Mass. -- It's the promise of seeing robots doing interesting
things -- such as re-enact the classic story of the tortoise
and the hare -- that attracts upward of 150 people each
year to the annual Robotic Design Studio exhibition at Wellesley
College. Similar in format to an art opening, student teams
will exhibit the robots they have designed during a for-credit
course taught between semesters (called Wintersession).
The exhibition will take place Thursday, January 25, from
4:30 until 6 pm in the Sage Lounge (2nd floor) of the Science
Center on the Wellesley College campus. This year's projects
can be viewed on the class website by clicking [here].
interdisciplinary physics and computer science course --
more popularly called Robotic
Design Studio -- was started five years ago by Robert
Berg, associate professor of physics, and Franklyn
Turbak, assistant professor of computer science. The
pair imagined a robotics course that would not only teach
the technical engineering side of design, but also would
incorporate the aesthetic.
Berg noted that the open-ended nature of the assignment,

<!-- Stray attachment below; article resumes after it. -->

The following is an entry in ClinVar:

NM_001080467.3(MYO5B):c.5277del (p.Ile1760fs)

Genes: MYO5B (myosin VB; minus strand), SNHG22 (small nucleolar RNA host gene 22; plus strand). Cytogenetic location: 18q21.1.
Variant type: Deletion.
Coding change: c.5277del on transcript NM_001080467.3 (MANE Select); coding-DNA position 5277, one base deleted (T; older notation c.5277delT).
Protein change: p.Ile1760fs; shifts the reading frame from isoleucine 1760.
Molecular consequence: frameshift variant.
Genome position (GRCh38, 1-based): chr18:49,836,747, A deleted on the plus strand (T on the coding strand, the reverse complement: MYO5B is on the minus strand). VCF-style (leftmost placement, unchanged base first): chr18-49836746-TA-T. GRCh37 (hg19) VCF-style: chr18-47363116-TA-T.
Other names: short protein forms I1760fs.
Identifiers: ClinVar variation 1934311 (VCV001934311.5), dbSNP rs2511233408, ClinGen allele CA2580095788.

in which students can work together to define a problem
and then come up with the solution, allows for collaborative
experimentation and creativity. This is in contrast to the
more competitive model used by MIT's Design 2.70 in which
every student works within the same parameters and then
a winner is selected.
a result, Berg said Wellesley students' designs tend to
have more of narrative element -- such as the tortoise and
the hare -- that blurs the line between art and science.
Examples of some memorable robots from years past include:
western-style cowboy duel, complete with saloon doors
and campy western music and a "row-bot" that could row across
water using a clap sensor designed by another student.
are welcome to attend, including reporters and photographers.